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Influence, Chris Brogan and Street Musicians

Street musician

Street musician (Photo credit: Another side of yukita)

I am a big fan of Chris Brogan as many of you may know. Today I can’t help but respond to his recent blog on influence. Following is an excerpt I have taken from his blog that I think is exceptional:

Who are the influencers? Is it me? Sometimes. Is it you? Often. It’s fluid. For instance, anything Dave Thomas likes in music on Spotify, I’m bound to check out and eventually purchase. Likewise, if Steve Garfield or C.C. Chapman blog about some new photography product a company’s given them to try, I’m going to give it consideration.

I’m asked all the time why I don’t much like Klout. It’s because I think the platform is flawed in how they determine influence. They measure chatter. If I tweet a link about some product in a category, and a lot of people retweet it or the like, it counts as influence. (This is the least accurate portrayal of Klout ever. Read Return On Influence (amazon affiliate link) by Mark Schaefer for a much better one). Click here to read the full blog post. You don’t want to miss this.

Influence in My Book

I share often during my talks that everyone has influence. Many people don’t think of themselves as holding influence. They think influence is held by someone higher up on the corporate ladder or someone who has a bestselling book or someone who has ten times their annual income or someone who is on TV or someone who has won an oscar or someone who has won a Nobel prize (my eye is on this one) or someone who runs a country . . . get my point?

But as Chris points out, we all have influence. Here are the fears I hear people  and companies sharing around influence:

  • Won’t the never-ending “push” for recognition, coupled with the ever-increasing noise of the web make getting attention that creates influence harder and harder.
  • How will we grow market share when now there are much lower barriers to entry?
  • If we aren’t at the top of a Google search how will that affect our success?
I remember when I heard Chris talking at a bloggers conference that he made enough money off of his affiliate links on his blog (this was awhile ago) that it helped pay for his monthly mortgage. He did not say, as many get-rich-quick marketers today say, “I made a fortune on affiliate marketing.”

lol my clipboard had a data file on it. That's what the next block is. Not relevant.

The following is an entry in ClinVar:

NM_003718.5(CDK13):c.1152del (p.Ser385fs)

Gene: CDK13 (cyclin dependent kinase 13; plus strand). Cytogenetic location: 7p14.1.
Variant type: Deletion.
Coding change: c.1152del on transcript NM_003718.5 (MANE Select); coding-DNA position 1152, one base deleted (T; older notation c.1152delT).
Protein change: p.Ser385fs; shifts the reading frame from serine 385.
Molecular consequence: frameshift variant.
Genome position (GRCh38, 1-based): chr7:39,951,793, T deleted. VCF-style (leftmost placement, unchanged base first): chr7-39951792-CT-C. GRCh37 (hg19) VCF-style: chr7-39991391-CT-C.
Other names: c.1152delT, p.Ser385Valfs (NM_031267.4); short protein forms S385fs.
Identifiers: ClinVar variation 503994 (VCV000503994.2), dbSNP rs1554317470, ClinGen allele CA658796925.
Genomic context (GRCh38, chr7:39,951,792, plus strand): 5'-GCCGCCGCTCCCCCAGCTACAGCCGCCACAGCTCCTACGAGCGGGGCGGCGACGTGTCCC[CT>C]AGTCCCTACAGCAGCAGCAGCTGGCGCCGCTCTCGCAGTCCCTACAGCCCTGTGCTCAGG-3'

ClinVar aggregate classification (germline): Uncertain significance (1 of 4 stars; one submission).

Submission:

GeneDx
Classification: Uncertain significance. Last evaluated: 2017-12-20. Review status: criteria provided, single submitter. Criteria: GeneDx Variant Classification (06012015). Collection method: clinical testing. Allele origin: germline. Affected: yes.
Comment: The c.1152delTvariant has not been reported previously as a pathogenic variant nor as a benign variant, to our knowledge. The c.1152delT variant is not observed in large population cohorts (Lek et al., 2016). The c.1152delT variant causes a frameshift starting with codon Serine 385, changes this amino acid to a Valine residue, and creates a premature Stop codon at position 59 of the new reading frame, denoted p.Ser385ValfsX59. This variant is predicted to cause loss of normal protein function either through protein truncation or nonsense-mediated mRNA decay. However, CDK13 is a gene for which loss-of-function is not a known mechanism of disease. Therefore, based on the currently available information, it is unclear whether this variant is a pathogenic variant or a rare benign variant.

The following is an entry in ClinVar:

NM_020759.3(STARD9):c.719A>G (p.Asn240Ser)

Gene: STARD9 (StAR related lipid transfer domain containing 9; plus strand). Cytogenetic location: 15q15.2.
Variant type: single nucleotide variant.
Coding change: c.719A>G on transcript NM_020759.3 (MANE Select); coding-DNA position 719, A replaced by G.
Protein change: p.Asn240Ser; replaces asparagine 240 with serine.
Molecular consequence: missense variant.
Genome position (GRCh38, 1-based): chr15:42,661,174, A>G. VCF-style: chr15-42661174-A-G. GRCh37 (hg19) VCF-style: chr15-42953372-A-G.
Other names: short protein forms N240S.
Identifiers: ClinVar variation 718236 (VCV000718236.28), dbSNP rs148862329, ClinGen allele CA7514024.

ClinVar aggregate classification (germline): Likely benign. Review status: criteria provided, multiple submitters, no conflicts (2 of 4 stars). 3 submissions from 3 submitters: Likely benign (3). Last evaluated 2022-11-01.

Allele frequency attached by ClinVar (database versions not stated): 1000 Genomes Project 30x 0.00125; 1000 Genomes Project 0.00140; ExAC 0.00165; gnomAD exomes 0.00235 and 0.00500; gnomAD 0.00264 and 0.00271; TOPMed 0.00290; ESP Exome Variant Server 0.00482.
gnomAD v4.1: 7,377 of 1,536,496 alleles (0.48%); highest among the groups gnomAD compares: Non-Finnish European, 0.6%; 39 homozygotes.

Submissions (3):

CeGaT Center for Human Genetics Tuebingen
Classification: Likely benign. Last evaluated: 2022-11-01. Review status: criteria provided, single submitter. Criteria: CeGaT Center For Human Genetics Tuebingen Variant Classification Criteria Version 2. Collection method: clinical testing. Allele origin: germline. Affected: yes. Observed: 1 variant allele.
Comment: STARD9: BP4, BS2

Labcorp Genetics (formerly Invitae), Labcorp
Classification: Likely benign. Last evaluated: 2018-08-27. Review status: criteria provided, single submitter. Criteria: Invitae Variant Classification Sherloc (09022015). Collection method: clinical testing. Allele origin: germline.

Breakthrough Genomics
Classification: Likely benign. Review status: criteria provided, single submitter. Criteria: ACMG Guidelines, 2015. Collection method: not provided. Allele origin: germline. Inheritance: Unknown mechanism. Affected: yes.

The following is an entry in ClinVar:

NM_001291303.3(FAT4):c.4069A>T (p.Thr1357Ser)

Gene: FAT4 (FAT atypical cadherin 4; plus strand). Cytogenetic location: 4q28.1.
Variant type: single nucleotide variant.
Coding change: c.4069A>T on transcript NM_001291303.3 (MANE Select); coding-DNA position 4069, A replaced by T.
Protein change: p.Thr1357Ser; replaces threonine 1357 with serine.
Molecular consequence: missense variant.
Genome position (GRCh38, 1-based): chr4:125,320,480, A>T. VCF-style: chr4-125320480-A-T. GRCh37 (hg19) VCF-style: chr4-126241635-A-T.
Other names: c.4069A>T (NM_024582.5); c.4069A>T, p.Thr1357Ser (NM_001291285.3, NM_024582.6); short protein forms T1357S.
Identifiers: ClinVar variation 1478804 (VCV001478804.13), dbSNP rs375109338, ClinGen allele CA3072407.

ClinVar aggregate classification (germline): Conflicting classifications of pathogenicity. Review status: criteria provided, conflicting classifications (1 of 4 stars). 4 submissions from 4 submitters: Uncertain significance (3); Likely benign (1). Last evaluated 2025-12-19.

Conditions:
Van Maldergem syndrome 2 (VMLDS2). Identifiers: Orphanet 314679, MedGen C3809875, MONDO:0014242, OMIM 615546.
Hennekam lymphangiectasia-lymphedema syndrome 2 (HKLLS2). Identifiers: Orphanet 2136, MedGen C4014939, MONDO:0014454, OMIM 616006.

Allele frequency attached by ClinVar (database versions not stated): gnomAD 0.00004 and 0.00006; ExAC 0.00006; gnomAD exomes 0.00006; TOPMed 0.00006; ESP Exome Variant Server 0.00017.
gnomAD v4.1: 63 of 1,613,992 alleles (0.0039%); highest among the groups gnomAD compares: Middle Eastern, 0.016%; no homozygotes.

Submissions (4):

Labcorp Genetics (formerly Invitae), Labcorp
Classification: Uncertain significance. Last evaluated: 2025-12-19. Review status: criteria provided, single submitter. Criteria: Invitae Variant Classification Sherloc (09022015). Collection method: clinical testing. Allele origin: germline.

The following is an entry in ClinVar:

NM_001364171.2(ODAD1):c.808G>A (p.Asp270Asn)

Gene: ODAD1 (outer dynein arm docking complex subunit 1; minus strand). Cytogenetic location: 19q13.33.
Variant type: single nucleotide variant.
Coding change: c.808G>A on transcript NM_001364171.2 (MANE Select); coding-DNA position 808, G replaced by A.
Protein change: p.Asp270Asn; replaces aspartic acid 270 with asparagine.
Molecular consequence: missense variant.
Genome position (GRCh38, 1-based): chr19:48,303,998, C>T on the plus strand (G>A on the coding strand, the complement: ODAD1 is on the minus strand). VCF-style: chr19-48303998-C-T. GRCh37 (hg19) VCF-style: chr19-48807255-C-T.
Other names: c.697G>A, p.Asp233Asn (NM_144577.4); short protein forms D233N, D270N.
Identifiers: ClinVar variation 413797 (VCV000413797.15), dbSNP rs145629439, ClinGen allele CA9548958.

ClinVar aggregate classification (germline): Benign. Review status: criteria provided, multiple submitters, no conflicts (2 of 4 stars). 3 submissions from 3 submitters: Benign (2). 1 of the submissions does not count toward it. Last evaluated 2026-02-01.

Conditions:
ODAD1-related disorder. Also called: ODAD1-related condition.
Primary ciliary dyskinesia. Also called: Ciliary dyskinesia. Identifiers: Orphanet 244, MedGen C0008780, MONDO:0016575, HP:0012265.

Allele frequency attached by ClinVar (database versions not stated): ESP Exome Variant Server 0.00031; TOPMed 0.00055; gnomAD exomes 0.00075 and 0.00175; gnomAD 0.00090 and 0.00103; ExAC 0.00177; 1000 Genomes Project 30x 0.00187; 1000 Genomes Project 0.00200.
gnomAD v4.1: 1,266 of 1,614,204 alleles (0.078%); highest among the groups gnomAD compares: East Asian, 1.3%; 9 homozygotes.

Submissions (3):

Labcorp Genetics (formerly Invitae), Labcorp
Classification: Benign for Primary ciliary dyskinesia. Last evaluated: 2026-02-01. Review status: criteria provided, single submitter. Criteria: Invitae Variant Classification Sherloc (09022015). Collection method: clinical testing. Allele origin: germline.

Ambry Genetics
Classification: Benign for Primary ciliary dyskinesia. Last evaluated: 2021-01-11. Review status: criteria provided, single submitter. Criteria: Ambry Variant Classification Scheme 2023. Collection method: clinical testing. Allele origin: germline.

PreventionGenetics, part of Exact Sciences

I’ve been in business two decades and hearing Chris share that something he did had enough influence to pay for his mortgage was a life-changing experience for me. It wasn’t about him making a fortune and living in a castle by the sea. Instead, it was about a basic need that we all have–to pay for a roof over our heads. Since that day I have been selling my 13 (soon to be 14) books to do the same thing–pay for our house mortgage. I think that is a great more realistic and, for me, practical goal and a good place to start. I haven’t gotten their yet, but every year I get closer. I have  also shared this idea with my clients as I help them write books. “Imagine,” I offer. “One day your books could cover your mortgage payments! Wouldn’t that be great?”

It’s like being a street musician. There are some, over time, who get enough attention they become famous. There are also those who make very little, just surviving. But there are also those who make enough to pay for a roof over their heads.

So what’s the bottomline? Influence is powerful. You already have some. You can get more. The trick? Start by giving to others with such passion and authenticity they can’t help but want to help you. From what I can see Chris has a much more real and therefore, useful method to get, keep and grow one’s influence.

Melissa G Wilson

Melissa has been a leader in the book writing, publishing and marketing arena for the past two decades. To date, she has helped more than 100 thought leaders write, publish and market their books. Her clients include executives such as Dan Weinfurter a seven-time Inc 500 winner and Orlando Ashford, President of Holland Cruise Lines.

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